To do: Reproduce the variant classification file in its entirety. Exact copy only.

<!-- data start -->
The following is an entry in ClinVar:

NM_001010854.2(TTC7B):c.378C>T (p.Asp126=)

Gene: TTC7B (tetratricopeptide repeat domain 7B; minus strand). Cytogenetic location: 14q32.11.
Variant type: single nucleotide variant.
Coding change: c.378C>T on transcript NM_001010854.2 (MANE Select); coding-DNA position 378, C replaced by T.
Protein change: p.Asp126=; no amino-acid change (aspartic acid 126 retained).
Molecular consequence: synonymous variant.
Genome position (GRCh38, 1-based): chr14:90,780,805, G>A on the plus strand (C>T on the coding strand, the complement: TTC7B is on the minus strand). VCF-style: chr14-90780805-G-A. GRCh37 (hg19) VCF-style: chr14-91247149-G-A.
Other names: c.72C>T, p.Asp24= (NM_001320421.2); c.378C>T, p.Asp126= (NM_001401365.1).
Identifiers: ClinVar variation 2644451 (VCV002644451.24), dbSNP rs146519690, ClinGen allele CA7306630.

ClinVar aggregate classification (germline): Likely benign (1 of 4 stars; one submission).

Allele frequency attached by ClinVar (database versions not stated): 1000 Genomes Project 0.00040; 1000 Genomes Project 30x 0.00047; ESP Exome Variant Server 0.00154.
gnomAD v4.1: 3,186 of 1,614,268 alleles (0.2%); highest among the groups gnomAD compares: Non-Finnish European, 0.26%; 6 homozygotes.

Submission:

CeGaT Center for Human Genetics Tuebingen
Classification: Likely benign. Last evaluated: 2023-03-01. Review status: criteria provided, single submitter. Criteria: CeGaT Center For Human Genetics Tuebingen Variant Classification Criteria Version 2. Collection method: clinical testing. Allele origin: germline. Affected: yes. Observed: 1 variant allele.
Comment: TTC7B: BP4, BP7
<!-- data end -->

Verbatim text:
The following is an entry in ClinVar:

NM_001010854.2(TTC7B):c.378C>T (p.Asp126=)

Gene: TTC7B (tetratricopeptide repeat domain 7B; minus strand). Cytogenetic location: 14q32.11.
Variant type: single nucleotide variant.
Coding change: c.378C>T on transcript NM_001010854.2 (MANE Select); coding-DNA position 378, C replaced by T.
Protein change: p.Asp126=; no amino-acid change (aspartic acid 126 retained).
Molecular consequence: synonymous variant.
Genome position (GRCh38, 1-based): chr14:90,780,805, G>A on the plus strand (C>T on the coding strand, the complement: TTC7B is on the minus strand). VCF-style: chr14-90780805-G-A. GRCh37 (hg19) VCF-style: chr14-91247149-G-A.
Other names: c.72C>T, p.Asp24= (NM_001320421.2); c.378C>T, p.Asp126= (NM_001401365.1).
Identifiers: ClinVar variation 2644451 (VCV002644451.24), dbSNP rs146519690, ClinGen allele CA7306630.

ClinVar aggregate classification (germline): Likely benign (1 of 4 stars; one submission).

Allele frequency attached by ClinVar (database versions not stated): 1000 Genomes Project 0.00040; 1000 Genomes Project 30x 0.00047; ESP Exome Variant Server 0.00154.
gnomAD v4.1: 3,186 of 1,614,268 alleles (0.2%); highest among the groups gnomAD compares: Non-Finnish European, 0.26%; 6 homozygotes.

Submission:

CeGaT Center for Human Genetics Tuebingen
Classification: Likely benign. Last evaluated: 2023-03-01. Review status: criteria provided, single submitter. Criteria: CeGaT Center For Human Genetics Tuebingen Variant Classification Criteria Version 2. Collection method: clinical testing. Allele origin: germline. Affected: yes. Observed: 1 variant allele.
Comment: TTC7B: BP4, BP7